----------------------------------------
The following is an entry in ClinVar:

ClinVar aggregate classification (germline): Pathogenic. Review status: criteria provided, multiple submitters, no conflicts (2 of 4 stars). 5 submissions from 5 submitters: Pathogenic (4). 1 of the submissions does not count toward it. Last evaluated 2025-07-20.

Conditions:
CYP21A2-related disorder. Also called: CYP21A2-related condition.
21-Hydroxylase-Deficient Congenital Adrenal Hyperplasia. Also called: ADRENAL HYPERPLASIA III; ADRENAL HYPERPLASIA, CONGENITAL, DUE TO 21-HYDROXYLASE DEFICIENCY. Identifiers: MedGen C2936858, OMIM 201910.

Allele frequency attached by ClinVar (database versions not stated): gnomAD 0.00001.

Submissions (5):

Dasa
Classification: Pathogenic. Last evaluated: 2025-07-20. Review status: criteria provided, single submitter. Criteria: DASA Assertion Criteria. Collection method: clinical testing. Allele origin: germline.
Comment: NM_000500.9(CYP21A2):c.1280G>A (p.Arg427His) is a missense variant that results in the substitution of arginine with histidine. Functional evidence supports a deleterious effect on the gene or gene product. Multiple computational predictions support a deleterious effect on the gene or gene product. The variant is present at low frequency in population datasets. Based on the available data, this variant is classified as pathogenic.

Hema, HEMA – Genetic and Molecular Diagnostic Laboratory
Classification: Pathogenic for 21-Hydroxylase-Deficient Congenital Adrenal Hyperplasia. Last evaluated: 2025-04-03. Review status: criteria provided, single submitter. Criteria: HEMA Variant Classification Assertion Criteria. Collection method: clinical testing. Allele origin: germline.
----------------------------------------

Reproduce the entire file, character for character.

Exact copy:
The following is an entry in ClinVar:

ClinVar aggregate classification (germline): Pathogenic. Review status: criteria provided, multiple submitters, no conflicts (2 of 4 stars). 5 submissions from 5 submitters: Pathogenic (4). 1 of the submissions does not count toward it. Last evaluated 2025-07-20.

Conditions:
CYP21A2-related disorder. Also called: CYP21A2-related condition.
21-Hydroxylase-Deficient Congenital Adrenal Hyperplasia. Also called: ADRENAL HYPERPLASIA III; ADRENAL HYPERPLASIA, CONGENITAL, DUE TO 21-HYDROXYLASE DEFICIENCY. Identifiers: MedGen C2936858, OMIM 201910.

Allele frequency attached by ClinVar (database versions not stated): gnomAD 0.00001.

Submissions (5):

Dasa
Classification: Pathogenic. Last evaluated: 2025-07-20. Review status: criteria provided, single submitter. Criteria: DASA Assertion Criteria. Collection method: clinical testing. Allele origin: germline.
Comment: NM_000500.9(CYP21A2):c.1280G>A (p.Arg427His) is a missense variant that results in the substitution of arginine with histidine. Functional evidence supports a deleterious effect on the gene or gene product. Multiple computational predictions support a deleterious effect on the gene or gene product. The variant is present at low frequency in population datasets. Based on the available data, this variant is classified as pathogenic.

Hema, HEMA – Genetic and Molecular Diagnostic Laboratory
Classification: Pathogenic for 21-Hydroxylase-Deficient Congenital Adrenal Hyperplasia. Last evaluated: 2025-04-03. Review status: criteria provided, single submitter. Criteria: HEMA Variant Classification Assertion Criteria. Collection method: clinical testing. Allele origin: germline.